By John Rice
Last week, we ran a story about how the Goelitz family paved the streets of our town. But did you ever notice how cool the street names are in Forest Park? I can't think of a community where they're more interesting.
Most suburbs go for the generic: tree names, snobby British names, or presidents' names. Some towns even resort to numbering their streets. We have a few of those in the south end.
Most of our street names, though, reflect the history of our town. It's rare to have a street bearing a first name but we have Ferdinand Avenue, honoring the founder of Forest Park, Ferdinand Haase. We also have Hannah Avenue and Thomas Avenue. It's nice being on a first-name basis with them but does anyone know their last names?
We also have streets named for prominent families. Troost Avenue celebrates the family that is still shaping granite into headstones. Bergman Court refers to the Bergman Dairy that used to occupy that location. Dunlop and Lathrop were real estate developers, but does anyone know who Lehmer, Burkhardt and Greenburg were? We also honored a non-pillar of the community. Little Yuba Street is named for a street peddler named Yubansky.
My favorite street names are the ones tracing the route of the Chicago & Galena Railroad. Imagine a train chugging west out of town and making the following stops: Elgin, Marengo, Belvidere, Rockford and Dixon. The end of the line is Beloit.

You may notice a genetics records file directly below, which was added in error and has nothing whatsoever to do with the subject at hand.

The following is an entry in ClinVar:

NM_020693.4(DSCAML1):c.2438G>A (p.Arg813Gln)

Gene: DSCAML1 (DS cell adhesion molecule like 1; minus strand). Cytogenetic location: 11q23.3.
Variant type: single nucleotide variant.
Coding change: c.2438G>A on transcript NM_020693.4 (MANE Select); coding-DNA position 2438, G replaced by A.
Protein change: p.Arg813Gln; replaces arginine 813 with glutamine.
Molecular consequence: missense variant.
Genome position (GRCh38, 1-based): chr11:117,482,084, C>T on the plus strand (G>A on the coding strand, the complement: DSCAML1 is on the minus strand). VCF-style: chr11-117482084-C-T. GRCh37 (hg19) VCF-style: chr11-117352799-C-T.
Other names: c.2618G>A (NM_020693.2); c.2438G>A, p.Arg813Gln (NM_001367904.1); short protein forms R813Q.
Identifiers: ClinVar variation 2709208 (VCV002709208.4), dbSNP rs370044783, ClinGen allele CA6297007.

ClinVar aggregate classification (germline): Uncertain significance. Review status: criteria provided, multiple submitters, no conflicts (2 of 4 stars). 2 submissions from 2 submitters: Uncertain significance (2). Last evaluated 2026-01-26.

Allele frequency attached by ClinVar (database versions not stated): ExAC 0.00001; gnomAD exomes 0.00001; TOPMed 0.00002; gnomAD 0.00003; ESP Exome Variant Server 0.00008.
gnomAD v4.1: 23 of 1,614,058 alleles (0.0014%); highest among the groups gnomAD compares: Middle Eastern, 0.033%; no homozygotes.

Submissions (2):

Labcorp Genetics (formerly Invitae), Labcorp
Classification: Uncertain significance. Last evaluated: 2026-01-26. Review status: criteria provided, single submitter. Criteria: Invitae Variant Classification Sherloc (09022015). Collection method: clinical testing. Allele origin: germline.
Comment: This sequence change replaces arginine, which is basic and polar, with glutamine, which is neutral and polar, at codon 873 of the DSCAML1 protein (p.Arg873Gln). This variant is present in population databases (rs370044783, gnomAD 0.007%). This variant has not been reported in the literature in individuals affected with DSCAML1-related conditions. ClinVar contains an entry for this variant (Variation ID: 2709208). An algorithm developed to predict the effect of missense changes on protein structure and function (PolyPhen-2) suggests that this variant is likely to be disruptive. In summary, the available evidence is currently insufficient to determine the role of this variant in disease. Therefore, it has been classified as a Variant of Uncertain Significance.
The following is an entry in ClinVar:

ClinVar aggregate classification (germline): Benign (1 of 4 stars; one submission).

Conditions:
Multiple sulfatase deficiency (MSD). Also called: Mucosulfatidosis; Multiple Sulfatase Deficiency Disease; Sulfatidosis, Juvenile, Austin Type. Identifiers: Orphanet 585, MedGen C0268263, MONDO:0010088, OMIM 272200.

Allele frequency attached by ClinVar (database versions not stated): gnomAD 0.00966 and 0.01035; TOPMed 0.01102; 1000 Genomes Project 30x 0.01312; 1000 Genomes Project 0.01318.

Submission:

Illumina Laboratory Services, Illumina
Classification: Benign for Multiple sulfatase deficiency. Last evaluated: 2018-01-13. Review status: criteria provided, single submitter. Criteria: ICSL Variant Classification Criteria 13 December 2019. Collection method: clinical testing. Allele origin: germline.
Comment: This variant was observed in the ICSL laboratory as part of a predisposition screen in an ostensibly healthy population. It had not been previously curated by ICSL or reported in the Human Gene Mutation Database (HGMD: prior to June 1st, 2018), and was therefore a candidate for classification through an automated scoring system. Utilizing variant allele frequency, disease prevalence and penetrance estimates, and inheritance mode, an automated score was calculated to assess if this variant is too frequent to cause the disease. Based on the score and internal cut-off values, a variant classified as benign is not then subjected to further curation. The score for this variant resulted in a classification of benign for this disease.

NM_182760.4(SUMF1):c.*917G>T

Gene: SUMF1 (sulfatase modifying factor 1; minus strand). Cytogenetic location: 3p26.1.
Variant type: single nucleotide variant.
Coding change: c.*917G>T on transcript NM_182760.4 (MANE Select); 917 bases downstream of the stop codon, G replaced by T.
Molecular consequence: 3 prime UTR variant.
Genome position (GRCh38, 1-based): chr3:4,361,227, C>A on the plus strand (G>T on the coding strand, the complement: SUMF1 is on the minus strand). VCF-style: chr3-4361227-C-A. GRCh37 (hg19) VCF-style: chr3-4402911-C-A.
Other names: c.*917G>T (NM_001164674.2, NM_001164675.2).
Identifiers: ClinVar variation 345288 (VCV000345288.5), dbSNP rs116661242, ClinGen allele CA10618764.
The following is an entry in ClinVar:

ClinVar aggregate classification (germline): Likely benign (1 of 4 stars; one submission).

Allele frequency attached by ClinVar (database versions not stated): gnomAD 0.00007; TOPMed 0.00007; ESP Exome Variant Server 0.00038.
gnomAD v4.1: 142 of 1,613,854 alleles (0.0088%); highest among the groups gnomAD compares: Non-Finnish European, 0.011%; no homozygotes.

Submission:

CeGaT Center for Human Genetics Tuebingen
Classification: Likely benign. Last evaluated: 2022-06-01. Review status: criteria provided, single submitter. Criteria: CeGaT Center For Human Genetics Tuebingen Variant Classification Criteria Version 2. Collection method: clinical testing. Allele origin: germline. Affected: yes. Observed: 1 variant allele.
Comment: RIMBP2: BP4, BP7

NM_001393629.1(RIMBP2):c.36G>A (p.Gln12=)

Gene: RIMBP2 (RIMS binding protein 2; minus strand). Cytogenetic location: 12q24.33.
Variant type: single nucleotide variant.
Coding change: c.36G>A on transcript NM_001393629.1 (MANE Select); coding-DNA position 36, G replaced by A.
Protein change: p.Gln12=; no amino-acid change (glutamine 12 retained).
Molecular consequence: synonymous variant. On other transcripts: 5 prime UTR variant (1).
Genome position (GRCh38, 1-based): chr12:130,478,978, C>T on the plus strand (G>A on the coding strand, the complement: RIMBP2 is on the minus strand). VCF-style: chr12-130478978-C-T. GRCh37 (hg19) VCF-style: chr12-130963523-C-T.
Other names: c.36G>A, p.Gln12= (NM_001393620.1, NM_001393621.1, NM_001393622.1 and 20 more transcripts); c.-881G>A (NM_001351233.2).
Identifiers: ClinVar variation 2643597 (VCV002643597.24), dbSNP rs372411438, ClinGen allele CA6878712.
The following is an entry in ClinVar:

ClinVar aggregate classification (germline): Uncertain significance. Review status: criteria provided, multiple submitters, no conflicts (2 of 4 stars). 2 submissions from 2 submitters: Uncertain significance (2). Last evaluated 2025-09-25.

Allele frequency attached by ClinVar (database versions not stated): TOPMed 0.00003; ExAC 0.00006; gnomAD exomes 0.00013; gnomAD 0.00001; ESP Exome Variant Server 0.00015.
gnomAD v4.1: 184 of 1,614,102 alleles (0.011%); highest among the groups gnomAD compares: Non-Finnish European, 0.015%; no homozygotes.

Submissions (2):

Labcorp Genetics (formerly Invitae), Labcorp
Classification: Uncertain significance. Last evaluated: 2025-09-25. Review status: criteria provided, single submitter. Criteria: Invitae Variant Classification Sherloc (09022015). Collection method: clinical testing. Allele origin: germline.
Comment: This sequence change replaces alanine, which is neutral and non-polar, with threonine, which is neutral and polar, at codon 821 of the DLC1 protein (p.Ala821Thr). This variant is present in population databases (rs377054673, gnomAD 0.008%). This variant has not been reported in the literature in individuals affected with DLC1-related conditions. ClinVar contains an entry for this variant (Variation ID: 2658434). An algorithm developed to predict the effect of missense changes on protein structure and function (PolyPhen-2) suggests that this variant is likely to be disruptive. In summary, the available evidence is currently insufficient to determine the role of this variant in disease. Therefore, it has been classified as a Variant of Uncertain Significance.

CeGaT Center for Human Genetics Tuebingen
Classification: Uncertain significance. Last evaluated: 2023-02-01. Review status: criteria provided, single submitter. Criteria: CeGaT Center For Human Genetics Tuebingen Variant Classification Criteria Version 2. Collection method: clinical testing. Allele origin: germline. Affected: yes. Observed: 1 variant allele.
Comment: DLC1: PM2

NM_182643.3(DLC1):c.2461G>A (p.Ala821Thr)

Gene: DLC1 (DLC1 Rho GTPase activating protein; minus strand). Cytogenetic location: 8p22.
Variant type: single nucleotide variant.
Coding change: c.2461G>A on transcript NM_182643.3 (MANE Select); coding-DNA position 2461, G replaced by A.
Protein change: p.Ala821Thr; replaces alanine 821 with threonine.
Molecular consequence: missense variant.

The railroad didn't go as far as Madison, Wisconsin; that street was named for President James Madison. Many of our east-west streets are named for presidents and are extensions of Chicago streets: Washington, Van Buren, Taylor, Adams, Fillmore — wait, let me catch my breath — Harrison, Roosevelt and Madison. We also honor non-presidents, Wilcox, Warren, Cermak and Randolph. Some of these streets are on their last legs when they reach Forest Park. In fact, Jackson Boulevard just curls up and dies.
Bordering the village on the east and west are two street names that say it all: Harlem was the original name of Forest Park and Desplaines is what the French explorers called this region (Des Plaines, the plains). Then we have our curving streets in the north end, like Circle Avenue (actually semi-circle), that used to conform to railroad right-of-ways.
Not only do we have great names, we have some quaint brick streets. Fillmore is under repair, as we speak. Brick streets are better looking and more durable than asphalt streets. They provide a permeable surface that absorbs water. They also slow down speeders. After the bricks are positioned, the street doesn't require maintenance for 50 years.
But getting back to names, does anyone know who Brown Street was named after?
John Rice is a columnist/private detective, who has seen his business and family thrive in Forest Park. He thoroughly enjoys life in the village and still gets a thrill smelling Red Hots, watching softball and strolling through cemeteries.